PyListDerived here, as in Jython 2.
(In practice, an inner class of each built-in seems a tidy solution.)
In the following diagram, the Python classes in our example are connected to the Java classes that implement their instances.
Example: extending with
Another possibility for sub-classing is
to specify a
__slots__ class attribute.
This suppresses the instance dictionary that was
automatic in the previous example.
Instances are not class re-assignable from other derived types.
>>> class MyListXY(list): ... __slots__ = ('x', 'y') ... >>> mxy = MyListXY() >>> mxy.__class__ = list Traceback (most recent call last): File "<stdin>", line 1, in <module> TypeError: __class__ assignment only supported for heap types or ModuleType subclasses >>> mxy.__class__ = MyList Traceback (most recent call last): File "<stdin>", line 1, in <module> TypeError: __class__ assignment: 'MyList' object layout differs from 'MyListXY' >>> m2.__class__ = MyListXY Traceback (most recent call last): File "<stdin>", line 1, in <module> TypeError: __class__ assignment: 'MyListXY' object layout differs from 'MyList'
However, they are class re-assignable from other derived classes, provided the “layout” matches, i.e. the slots have exactly the same names in order and number, and there is (or isn’t) an instance dictionary in both.
>>> class MyListXY2(list): ... __slots__ = ('x', 'y') ... >>> mxy.__class__ = MyListXY2 >>> class MyListAB(list): ... __slots__ = ('a', 'b') ... >>> mxy.__class__ = MyListAB Traceback (most recent call last): File "<stdin>", line 1, in <module> TypeError: __class__ assignment: 'MyListAB' object layout differs from 'MyListXY2'
The possibility of giving
tells us that both must be implemented by the same Java class.
In fact it is possible to derive again from a slotted class,
in such a way that it gains an instance dictionary,
or to add
__slots__ to a base class that has a dictionary.
(The purpose of
__slots__ in Python is
to save the space an instance dictionary occupies,
an advantage lost when the ideas are mixed,
but it must still work as expected.)
Instances of all these types may have their class re-assigned,
provided the constraint on
__slots__ is also met.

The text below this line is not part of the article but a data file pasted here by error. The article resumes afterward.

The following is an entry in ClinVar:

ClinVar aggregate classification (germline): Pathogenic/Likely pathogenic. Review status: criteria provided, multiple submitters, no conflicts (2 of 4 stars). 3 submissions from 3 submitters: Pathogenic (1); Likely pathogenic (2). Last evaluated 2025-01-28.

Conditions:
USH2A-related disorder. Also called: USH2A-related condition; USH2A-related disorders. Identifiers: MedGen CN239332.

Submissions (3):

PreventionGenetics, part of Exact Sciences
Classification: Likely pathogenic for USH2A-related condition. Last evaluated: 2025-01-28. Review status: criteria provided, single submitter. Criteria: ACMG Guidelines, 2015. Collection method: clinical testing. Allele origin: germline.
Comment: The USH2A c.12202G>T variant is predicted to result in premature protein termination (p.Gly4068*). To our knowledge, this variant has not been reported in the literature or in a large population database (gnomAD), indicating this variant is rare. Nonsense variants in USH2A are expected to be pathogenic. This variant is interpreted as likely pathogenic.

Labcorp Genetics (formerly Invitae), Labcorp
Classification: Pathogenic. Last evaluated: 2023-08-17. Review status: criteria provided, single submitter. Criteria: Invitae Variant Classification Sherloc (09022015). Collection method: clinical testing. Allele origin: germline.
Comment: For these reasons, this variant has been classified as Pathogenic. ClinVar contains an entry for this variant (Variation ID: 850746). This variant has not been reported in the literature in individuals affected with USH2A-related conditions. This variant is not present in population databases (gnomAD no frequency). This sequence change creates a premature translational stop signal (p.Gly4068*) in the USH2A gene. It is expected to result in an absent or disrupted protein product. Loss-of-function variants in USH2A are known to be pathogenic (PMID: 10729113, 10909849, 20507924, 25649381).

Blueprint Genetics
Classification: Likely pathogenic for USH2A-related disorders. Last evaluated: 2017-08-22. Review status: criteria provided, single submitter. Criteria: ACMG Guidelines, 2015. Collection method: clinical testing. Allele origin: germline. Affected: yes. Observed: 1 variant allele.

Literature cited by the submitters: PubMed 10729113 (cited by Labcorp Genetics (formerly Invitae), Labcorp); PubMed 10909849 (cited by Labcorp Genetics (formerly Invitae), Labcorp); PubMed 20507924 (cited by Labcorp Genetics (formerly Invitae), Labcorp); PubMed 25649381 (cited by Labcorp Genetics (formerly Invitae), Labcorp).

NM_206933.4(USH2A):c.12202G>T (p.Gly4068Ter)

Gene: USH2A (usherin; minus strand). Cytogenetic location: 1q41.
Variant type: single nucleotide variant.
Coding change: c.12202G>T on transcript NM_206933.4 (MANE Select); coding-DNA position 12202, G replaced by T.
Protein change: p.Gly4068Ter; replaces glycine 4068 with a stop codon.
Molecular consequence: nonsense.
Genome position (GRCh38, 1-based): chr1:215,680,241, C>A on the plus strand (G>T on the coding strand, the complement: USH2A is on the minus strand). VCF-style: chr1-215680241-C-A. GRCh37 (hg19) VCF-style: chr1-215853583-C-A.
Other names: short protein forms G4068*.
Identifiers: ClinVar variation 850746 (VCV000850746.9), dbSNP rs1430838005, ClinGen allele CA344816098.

>>> class MyListMix(MyList2, MyListXY): pass ... >>> mix = MyListMix() >>> mix.a = 1 >>> mix.__slots__ ('x', 'y')
__slots__ and instance dictionaries in these combinations,
we add a
slots member to
We have shown the slots implemented as an array,
which is the approach Jython 2 takes.
The dictionary of the type contains entries for “x” and “y”,
that index the
slots array in the instance.
Another possibility is to create a new type with fields “x” and “y”,
but this requires careful book-keeping to ensure
gets the same implementation class.
Example: extending with custom
Consider the case of a long inheritance chain (from
including one class that customises
class L1(list): pass class L2(L1): def __new__(c, *a, **k): obj = super(L2, c).__new__(c, *a, **k) obj.args = a return obj class L3(L2): pass x = L3("hello")
After running that script, we may examine what we created
>>> x ['h', 'e', 'l', 'l', 'o'] >>> x.args ('hello',)
The definitions result in an MRO for
('L3', 'L2', 'L1', 'list', 'object').
The construction of
Each class in the MRO gets its turn to customise the object.
We can illustrate how classes in Python are realised by objects in Java
in the following (somewhat abusive UML) diagram,
showing the Java
PyType objects that implement
the Python classes in the discussion:
The functions in the diagram are (Python) attributes of the type objects,
implemented by descriptors in the dictionary of each type,
in this case under the key
This complexity has been elided from the diagram.
During the building of the structure depicted,
tp_new slot of
L1 is copied from that of
tp_new slot of
L2 is filled with a wrapper on
tp_new slot of
L3 is copied from that of
list.__new__ is a wrapper invoking
It sounds as if the chain up to
list is broken between
and it would be if
L2.__new__ were not to call a super
Now, consider constructing a new object of Python type
We know that this invokes the slot
L3 as target,
and that in turn invokes the
tp_new slot on
L3 as target.
tp_new slot on
L3 is a copy of that in
and so the code for
L2.__new__ is executed (with
c = L3).
resolves to the
__new__ attribute of
list, by inheritance,
and this is a wrapper that invokes the method
Recall that the first argument to
PyType) must be
the type actually under construction, in this case
We conclude from the examples that the behaviour of
PyList.tp_new must be
to construct a plain
PyList when the type argument is
PyListDerived when it is a Python sub-class of
PyListDerived is a Java sub-class of
that potentially has
Whether the object actually has
slots members (or both)
is deducible from the definition,
and must be available from the type object when we construct instances.